Milk glass books books on milk glass

Books on Milk Glass

books on glass
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Milk Glass

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Milk Glass is a term used by glass-makers for opaque white glass. The German term is milch-glass, the Italian term is lattimo (from latte, milk) and the French term is blanc-de-lait (milk white) or verre-de-lait. It looks like white porcelain. It was first made in Venice in the 14th or 15th century, and later in just about every country that made glass. The opaque white colour is usually made with tin oxide. During the 17th and 18th centuries it was very popular, and during that period it was often decorated with enamel painting.
Semi-opaque white glass was also made using ashes of calcined bones and this kind of glass is called by names such as opal, opaline, or milk-and-water glass.
During the 19th and 20th centuries a great deal of pressed, opaque, white glass has been made, and this was often given names like vitro-porcelain (in England) or porcellein-glass (in Germany). This is the kind of white glass that is usually collected by milk glass collectors. The same manufacturers often made other colors in the same patterns, especially blue, and this has given rise to some glass experts applying the term "milk glass" to other colours in opaque glass, a contentious issue between experts.
There are not very many books specialising in milk glass, but the collector can find very useful information in books about companies that made milk glass. Look in any book on Fenton glass, Kemple glass, or Westmoreland glass and you will find sections on milk glass. Good hunting!

For more information on our selection of books below, click on the book cover or title. We have included recent books as well as some classic favourites. Good hunting!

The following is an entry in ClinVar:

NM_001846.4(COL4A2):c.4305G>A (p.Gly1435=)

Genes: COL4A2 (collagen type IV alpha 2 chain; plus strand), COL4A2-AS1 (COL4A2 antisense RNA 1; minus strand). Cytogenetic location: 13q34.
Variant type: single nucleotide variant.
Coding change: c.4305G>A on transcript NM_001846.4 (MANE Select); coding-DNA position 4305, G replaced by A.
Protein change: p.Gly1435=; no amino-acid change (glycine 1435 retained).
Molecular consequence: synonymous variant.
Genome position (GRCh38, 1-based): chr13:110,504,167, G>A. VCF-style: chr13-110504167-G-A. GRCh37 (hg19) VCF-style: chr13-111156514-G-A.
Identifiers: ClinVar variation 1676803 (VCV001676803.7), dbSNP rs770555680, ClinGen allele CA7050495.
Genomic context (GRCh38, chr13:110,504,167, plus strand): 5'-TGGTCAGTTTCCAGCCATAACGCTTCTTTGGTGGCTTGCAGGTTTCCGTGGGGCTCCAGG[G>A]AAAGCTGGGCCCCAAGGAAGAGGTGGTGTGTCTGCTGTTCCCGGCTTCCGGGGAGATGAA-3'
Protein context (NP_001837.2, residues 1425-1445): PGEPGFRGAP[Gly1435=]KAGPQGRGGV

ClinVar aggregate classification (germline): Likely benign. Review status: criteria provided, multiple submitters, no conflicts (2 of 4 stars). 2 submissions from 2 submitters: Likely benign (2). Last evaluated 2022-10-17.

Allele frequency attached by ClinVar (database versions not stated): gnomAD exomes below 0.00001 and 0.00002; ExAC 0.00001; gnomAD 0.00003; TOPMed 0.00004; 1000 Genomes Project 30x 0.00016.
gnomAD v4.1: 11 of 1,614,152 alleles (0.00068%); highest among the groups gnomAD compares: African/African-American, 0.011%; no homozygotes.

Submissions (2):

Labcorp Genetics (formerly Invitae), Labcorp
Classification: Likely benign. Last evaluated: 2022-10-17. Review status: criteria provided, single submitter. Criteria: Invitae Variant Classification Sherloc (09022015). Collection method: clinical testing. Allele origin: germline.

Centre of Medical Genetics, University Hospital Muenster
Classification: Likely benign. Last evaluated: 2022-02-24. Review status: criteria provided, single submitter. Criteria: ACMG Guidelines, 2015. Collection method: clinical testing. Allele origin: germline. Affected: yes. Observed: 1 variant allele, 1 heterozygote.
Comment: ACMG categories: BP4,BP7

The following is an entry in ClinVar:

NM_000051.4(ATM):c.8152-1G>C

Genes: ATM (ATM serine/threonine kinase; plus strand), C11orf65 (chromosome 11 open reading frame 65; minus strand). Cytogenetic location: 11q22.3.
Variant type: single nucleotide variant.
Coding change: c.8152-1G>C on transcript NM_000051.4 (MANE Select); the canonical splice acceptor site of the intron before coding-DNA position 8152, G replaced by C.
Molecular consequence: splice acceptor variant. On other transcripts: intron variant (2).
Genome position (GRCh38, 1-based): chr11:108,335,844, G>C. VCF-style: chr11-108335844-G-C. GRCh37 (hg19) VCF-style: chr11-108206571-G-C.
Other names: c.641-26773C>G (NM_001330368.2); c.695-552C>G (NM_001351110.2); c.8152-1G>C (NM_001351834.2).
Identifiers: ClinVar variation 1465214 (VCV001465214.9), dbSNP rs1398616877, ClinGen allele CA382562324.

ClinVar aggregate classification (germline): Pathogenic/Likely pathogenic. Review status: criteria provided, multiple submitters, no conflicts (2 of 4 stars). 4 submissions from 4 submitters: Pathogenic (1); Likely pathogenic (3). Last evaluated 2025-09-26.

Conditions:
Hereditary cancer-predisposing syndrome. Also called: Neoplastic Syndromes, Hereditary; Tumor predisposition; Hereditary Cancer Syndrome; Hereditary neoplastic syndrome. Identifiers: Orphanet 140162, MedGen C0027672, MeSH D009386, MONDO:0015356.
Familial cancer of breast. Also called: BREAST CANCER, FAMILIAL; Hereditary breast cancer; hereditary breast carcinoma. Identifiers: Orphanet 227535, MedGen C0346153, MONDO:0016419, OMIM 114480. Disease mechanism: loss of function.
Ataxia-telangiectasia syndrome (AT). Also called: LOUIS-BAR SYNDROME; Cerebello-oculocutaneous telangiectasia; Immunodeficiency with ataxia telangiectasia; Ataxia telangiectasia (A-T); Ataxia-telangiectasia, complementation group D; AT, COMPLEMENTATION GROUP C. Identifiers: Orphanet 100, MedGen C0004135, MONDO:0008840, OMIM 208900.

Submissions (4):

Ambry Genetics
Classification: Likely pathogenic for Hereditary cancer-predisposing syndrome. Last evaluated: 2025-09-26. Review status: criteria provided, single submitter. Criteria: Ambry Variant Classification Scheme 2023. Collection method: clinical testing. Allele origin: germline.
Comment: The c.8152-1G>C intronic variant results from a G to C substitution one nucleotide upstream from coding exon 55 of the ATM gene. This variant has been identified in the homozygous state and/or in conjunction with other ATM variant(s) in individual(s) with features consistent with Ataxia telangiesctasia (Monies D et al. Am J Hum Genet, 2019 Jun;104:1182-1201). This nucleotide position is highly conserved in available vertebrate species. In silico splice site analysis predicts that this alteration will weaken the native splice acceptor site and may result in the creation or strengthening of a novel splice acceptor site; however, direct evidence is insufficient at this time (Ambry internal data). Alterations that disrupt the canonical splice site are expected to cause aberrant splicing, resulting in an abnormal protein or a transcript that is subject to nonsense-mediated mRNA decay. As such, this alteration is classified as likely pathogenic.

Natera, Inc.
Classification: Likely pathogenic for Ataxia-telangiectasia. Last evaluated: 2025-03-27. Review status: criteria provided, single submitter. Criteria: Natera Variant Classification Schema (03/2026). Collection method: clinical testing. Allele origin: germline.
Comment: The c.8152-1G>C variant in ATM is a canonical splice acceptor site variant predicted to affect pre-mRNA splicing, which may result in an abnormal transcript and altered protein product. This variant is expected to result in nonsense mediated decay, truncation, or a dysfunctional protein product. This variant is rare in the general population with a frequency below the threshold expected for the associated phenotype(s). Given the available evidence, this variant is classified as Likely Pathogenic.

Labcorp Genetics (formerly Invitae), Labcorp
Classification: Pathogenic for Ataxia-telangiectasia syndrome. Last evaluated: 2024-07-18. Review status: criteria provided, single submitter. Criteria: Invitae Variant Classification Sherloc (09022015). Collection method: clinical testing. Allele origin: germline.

Milk Glass Pattern Book 2011 Milk glass novelties book Fenton milk glass book Imperial milk glass Milk glass book Kemple glass book Milk glass book Hobnail Milk glass book

Milk Glass: Pattern Glass Book 1 The Blown Molded Patterns (2011) by Brad Gougeon. Covers blown molded patterns in milk glass and other colors, with the majority of patterns being from Northwood and Consolidated Lamp & Glass but other makers represented.
Milk Glass & Other Opaque Novelties (July 2007) by Douglas Congdon-Martin. Very mixed reviews - some like it but others say not good for identifying makers.
The Big Book of Fenton Milk Glass, 1940-1985 (July 2007) by John Walk. Fenton made excellent milk glass, and according to Frank Fenton they made almost every one of their moulds in milk glass at some time in their history (since they started making glass in Williamstown in 1907). There is an earlier version of this book. Good reviews.
Milk Glass: Imperial Glass Corporation (2007) by by Myrna and Bob Garrison. Very useful book for identifying milk glass.
The Milk Glass Book (July 2007) by James Slater and Frank Chiarenza. Concentrates on rare and scarce designs, leaving the rest to other books.
Kemple Glass: 1945-1970 (Apr 97) by John Burkholder and Thomas O'Conner. Kemple Glass made superb quality milk glass using mostly Victorian molds that were originally used for pressed crystal glass. They can be identified by the trademark K.
Collectors Encyclopedia of Milk Glass (Feb 95) by Betty and John Newbound. This is an old book but still valuable for identifying patterns. Hundreds of coloured pictures and extensive catalogue pages make this a useful book for the collector.
Fenton Glass: the 1980's Decade (July 96) by James Measell. 170 pages of detailed information about the people, the company, and the glass they made during the 1980's. The book has 80 pages of coloured photographs featuring hundreds of items.
Fenton Glass: the Third 25 years with 1995-6 price guide (May 89) by William Heacock, who was persuaded to write this book by Frank Fenton. 158 pages cover the history of the company from 1956 to 1980, with photos and stories about the people who worked for Fenton, and 40 pages of coloured photographs plus reproductions of catalogue pages.
Value Guide to Westmoreland Glass (June 96) by Charles West Wilson. This company made very fine milk glass and coloured glass for nearly a hundred years, from 1889 to 1985 (when it closed).

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